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Buddy Is So Annoying (English)

by Wenzheng Fu

translated by Adam Lanphier

Picture Book


8.3 x 10.2, 52 pages

Ages 4-8

March, 2017

ISBN 9781945295119

U.S. $15.99 / CAN. $20.99

Available now:



Books A Million

Baker & Taylor


Follett Titlewave 

A tale of best friends, one a human child and one a very anthropomorphized boar named Buddy. The strong, expressive gouache paintings with an unusual palette of blue, brown and orange have a hip, contemporary look. Visually appealing and wryly amusing.

—Kirkus Reviews

It's the brash expressive gouache paintings, with their unusual palette of blue, brown and orange, that provide the vibrant colour and comical expressions which carry this humorous and appealing story about the importance of friendship.

—Outside In World

The illustrations are child friendly and the emotion is very clearly expressed on the characters’ faces.

—Youth Services Book Review

But they’re still your mate and they’ve stuck by you so long, so you GUESS they can tag along.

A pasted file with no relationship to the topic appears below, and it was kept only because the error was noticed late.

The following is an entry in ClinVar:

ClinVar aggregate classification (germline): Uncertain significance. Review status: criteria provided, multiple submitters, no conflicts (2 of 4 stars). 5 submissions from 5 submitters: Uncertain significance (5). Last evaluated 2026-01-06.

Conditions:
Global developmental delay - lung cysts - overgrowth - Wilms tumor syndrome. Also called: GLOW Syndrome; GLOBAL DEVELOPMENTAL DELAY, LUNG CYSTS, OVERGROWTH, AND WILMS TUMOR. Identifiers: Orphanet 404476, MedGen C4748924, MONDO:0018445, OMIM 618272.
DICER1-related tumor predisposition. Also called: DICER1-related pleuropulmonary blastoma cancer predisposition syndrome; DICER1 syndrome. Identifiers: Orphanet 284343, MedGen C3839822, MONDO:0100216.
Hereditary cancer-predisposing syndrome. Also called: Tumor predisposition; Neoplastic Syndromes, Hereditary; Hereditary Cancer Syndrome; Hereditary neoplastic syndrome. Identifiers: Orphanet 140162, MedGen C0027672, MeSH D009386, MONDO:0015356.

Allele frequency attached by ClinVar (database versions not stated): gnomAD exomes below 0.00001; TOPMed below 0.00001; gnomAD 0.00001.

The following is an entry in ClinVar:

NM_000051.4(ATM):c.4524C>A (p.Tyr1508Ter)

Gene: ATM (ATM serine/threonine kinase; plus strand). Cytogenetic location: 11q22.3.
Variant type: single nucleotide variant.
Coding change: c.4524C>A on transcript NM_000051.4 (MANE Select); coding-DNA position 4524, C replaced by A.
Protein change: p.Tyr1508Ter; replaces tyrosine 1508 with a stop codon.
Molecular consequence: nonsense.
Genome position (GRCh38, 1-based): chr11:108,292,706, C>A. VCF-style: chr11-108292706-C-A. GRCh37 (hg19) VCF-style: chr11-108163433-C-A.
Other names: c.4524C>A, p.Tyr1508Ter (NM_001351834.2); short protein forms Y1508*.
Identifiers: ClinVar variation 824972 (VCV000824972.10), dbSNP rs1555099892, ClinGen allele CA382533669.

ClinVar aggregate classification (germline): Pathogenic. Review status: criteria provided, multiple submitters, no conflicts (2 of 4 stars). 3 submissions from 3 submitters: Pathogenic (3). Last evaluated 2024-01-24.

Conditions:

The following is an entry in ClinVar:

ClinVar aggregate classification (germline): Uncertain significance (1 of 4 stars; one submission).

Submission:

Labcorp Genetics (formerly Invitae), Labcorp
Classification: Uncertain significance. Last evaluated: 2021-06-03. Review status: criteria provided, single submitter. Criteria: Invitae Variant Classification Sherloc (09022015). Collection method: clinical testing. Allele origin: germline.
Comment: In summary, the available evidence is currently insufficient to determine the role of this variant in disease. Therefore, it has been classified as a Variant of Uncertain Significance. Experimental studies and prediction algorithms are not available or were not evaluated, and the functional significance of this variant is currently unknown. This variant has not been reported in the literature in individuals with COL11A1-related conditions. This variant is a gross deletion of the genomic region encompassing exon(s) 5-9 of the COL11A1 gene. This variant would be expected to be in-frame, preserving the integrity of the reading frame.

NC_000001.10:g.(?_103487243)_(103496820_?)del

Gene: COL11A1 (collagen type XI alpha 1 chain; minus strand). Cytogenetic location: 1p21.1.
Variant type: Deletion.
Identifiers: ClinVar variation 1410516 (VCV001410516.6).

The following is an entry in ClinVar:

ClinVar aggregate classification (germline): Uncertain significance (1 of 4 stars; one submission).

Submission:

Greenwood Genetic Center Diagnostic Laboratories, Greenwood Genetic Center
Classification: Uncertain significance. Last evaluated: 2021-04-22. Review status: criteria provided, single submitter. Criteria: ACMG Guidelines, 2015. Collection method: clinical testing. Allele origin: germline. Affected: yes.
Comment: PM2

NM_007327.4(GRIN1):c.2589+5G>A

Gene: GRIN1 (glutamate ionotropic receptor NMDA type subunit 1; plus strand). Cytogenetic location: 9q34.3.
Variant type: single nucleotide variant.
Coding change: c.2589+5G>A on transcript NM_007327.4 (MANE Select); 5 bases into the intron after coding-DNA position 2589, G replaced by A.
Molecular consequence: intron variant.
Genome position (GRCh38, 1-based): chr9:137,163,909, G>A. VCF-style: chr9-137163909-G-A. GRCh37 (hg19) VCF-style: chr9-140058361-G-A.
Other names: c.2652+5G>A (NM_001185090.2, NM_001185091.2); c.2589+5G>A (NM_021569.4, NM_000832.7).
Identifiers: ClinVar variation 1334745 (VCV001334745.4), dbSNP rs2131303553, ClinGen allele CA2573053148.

—HoneyKids Asia

“Candied Plums showcases the variety and art of China's children's literature at a time when the United States receives precious little exposure to the vibrancy of contemporary Chinese culture. The books can be used as educational tools to learn about Chinese language about culture, but most crucially stand alone as unique, captivating stories with universal appeal. They are beautifully produced and deserve to be read by children (and adults) the world over.”

—Michael Buening

Director of Public Programs at China Institute


I've known Buddy since the first day of kindergarten. I think he's so annoying when he can't keep up, when he is too fast, and when he talks or not. It's just that I sometimes forget to be annoyed. However having someone around to keep you company and annoy you is a wonderful thing.

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宝弟 英文 1.jpg

Wenzheng Fu is an art professor as well as a picture book creator. Buddy Is So Annoying won the 2014 China's Excellent Children's Book Award.

Adam Lanphier grew up in Washington, D.C., and graduated from Oberlin College with a B.A. in East Asian Studies. He lived in Beijing from 2005 until 2008, where he worked as a writer and freelance translator. Adam currently teaches and translates Mandarin in New York City. He travels whenever he can.